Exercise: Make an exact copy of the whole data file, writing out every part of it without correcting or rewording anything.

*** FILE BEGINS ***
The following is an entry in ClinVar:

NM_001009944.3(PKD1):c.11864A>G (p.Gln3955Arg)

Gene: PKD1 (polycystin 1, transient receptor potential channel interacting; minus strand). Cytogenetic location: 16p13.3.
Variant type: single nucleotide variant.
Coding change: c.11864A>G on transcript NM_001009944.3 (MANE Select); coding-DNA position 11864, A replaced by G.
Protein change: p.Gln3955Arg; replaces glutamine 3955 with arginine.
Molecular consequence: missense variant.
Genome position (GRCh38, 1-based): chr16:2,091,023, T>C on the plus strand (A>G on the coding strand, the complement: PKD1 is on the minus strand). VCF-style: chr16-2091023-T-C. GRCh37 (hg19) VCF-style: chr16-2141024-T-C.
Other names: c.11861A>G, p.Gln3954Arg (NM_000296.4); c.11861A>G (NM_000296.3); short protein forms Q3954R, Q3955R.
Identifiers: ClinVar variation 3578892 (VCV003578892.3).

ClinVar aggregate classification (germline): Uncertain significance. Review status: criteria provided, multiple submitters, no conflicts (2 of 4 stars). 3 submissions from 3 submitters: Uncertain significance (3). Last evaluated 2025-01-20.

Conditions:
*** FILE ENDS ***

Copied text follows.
The following is an entry in ClinVar:

NM_001009944.3(PKD1):c.11864A>G (p.Gln3955Arg)

Gene: PKD1 (polycystin 1, transient receptor potential channel interacting; minus strand). Cytogenetic location: 16p13.3.
Variant type: single nucleotide variant.
Coding change: c.11864A>G on transcript NM_001009944.3 (MANE Select); coding-DNA position 11864, A replaced by G.
Protein change: p.Gln3955Arg; replaces glutamine 3955 with arginine.
Molecular consequence: missense variant.
Genome position (GRCh38, 1-based): chr16:2,091,023, T>C on the plus strand (A>G on the coding strand, the complement: PKD1 is on the minus strand). VCF-style: chr16-2091023-T-C. GRCh37 (hg19) VCF-style: chr16-2141024-T-C.
Other names: c.11861A>G, p.Gln3954Arg (NM_000296.4); c.11861A>G (NM_000296.3); short protein forms Q3954R, Q3955R.
Identifiers: ClinVar variation 3578892 (VCV003578892.3).

ClinVar aggregate classification (germline): Uncertain significance. Review status: criteria provided, multiple submitters, no conflicts (2 of 4 stars). 3 submissions from 3 submitters: Uncertain significance (3). Last evaluated 2025-01-20.

Conditions: